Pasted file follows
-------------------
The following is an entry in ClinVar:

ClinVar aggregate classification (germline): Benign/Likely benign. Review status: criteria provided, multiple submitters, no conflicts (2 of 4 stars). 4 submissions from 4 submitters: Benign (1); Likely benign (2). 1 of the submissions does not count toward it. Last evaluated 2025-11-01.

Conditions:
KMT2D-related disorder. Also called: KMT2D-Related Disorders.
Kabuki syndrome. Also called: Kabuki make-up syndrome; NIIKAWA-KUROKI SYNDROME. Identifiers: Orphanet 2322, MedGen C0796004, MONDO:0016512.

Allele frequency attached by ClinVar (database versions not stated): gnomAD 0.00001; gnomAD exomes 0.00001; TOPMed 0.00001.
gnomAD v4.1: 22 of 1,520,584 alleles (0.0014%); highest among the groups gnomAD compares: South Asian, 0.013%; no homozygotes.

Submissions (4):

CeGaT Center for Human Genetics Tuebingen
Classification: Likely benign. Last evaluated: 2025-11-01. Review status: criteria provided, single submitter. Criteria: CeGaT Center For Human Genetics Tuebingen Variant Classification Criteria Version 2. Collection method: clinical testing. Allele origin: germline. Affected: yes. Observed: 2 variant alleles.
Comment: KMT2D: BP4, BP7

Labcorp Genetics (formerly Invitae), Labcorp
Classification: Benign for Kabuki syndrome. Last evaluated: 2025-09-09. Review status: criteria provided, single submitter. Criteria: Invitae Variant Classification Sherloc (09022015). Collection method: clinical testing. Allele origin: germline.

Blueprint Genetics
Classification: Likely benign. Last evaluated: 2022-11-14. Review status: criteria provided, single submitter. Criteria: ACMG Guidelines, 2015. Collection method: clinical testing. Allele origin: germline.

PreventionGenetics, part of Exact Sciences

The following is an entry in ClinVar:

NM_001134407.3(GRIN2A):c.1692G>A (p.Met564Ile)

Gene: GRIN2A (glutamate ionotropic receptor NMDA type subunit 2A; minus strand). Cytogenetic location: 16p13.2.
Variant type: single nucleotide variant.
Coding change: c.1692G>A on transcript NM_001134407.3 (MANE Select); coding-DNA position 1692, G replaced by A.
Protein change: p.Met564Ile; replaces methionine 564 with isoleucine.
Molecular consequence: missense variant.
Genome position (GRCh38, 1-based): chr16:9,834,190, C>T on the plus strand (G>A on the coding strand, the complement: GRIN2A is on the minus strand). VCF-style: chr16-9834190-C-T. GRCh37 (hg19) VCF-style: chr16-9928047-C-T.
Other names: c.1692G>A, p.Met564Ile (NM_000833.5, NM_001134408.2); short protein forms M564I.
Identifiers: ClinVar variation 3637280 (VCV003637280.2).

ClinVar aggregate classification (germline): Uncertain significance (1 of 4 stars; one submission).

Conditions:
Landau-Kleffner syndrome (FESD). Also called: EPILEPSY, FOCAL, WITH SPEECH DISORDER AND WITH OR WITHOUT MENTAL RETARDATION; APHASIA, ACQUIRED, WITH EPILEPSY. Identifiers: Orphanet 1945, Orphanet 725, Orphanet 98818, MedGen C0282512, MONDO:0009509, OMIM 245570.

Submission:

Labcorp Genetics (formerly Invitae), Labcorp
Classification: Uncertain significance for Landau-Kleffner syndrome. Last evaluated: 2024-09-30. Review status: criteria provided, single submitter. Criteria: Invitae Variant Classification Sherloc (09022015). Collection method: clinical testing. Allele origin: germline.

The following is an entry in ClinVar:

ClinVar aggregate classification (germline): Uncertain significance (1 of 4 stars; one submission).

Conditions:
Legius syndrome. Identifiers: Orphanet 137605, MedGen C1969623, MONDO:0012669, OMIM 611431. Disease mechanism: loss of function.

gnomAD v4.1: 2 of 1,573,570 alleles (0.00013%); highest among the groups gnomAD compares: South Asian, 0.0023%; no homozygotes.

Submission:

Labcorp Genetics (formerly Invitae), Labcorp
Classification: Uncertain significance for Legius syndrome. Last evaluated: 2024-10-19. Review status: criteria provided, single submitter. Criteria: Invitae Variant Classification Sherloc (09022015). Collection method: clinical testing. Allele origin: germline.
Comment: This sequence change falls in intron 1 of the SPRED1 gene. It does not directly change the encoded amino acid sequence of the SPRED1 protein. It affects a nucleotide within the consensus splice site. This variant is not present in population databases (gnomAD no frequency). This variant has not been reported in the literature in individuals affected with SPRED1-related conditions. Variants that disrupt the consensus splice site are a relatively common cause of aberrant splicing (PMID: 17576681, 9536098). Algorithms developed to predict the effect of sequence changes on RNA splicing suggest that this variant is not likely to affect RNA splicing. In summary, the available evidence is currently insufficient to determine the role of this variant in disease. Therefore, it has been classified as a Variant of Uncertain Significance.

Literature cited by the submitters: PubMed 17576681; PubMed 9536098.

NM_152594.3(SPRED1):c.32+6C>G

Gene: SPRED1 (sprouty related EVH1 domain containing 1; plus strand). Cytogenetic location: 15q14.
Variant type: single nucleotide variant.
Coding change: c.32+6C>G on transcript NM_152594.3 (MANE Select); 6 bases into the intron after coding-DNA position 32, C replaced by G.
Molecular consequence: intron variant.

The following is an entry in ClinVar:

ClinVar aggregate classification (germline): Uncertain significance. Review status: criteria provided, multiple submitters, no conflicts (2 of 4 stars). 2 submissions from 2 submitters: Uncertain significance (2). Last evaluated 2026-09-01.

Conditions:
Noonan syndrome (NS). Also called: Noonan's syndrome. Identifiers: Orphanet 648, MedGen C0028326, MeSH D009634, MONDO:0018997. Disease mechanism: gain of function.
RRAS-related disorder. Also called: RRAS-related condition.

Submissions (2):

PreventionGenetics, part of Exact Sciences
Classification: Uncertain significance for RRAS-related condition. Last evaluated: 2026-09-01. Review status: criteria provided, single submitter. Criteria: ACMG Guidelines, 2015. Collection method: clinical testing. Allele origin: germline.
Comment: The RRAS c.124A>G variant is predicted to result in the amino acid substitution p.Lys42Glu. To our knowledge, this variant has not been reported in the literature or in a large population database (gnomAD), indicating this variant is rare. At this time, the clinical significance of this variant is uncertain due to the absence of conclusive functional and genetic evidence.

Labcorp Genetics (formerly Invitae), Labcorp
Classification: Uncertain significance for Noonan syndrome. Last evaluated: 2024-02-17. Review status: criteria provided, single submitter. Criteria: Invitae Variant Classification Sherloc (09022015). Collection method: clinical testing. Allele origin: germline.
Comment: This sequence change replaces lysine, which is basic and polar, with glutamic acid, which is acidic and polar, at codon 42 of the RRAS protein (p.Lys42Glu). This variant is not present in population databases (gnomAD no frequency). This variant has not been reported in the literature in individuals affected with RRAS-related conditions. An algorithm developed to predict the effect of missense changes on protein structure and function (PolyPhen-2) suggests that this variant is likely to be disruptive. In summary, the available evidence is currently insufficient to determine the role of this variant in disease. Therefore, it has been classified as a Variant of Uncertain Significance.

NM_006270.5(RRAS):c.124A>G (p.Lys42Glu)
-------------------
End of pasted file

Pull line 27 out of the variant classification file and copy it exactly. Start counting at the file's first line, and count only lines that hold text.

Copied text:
ClinVar aggregate classification (germline): Uncertain significance (1 of 4 stars; one submission).